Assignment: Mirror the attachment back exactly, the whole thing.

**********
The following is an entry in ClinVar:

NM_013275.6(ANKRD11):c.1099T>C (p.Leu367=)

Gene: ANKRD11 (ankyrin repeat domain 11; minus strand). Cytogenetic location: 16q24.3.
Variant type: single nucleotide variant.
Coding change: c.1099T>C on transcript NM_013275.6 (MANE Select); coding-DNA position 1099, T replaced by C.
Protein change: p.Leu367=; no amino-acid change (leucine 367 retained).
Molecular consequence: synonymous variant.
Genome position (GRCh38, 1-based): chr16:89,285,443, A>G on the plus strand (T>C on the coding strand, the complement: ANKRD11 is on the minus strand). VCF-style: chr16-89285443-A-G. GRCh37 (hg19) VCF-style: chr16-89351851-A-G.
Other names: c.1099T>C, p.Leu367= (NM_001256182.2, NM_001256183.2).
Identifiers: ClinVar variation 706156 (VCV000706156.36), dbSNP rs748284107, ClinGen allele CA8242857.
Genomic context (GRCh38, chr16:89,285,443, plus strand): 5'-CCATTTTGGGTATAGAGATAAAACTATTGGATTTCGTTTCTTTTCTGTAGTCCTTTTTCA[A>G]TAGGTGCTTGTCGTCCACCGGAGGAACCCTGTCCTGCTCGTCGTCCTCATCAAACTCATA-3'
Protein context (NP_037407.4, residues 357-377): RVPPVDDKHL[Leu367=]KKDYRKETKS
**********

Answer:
The following is an entry in ClinVar:

NM_013275.6(ANKRD11):c.1099T>C (p.Leu367=)

Gene: ANKRD11 (ankyrin repeat domain 11; minus strand). Cytogenetic location: 16q24.3.
Variant type: single nucleotide variant.
Coding change: c.1099T>C on transcript NM_013275.6 (MANE Select); coding-DNA position 1099, T replaced by C.
Protein change: p.Leu367=; no amino-acid change (leucine 367 retained).
Molecular consequence: synonymous variant.
Genome position (GRCh38, 1-based): chr16:89,285,443, A>G on the plus strand (T>C on the coding strand, the complement: ANKRD11 is on the minus strand). VCF-style: chr16-89285443-A-G. GRCh37 (hg19) VCF-style: chr16-89351851-A-G.
Other names: c.1099T>C, p.Leu367= (NM_001256182.2, NM_001256183.2).
Identifiers: ClinVar variation 706156 (VCV000706156.36), dbSNP rs748284107, ClinGen allele CA8242857.
Genomic context (GRCh38, chr16:89,285,443, plus strand): 5'-CCATTTTGGGTATAGAGATAAAACTATTGGATTTCGTTTCTTTTCTGTAGTCCTTTTTCA[A>G]TAGGTGCTTGTCGTCCACCGGAGGAACCCTGTCCTGCTCGTCGTCCTCATCAAACTCATA-3'
Protein context (NP_037407.4, residues 357-377): RVPPVDDKHL[Leu367=]KKDYRKETKS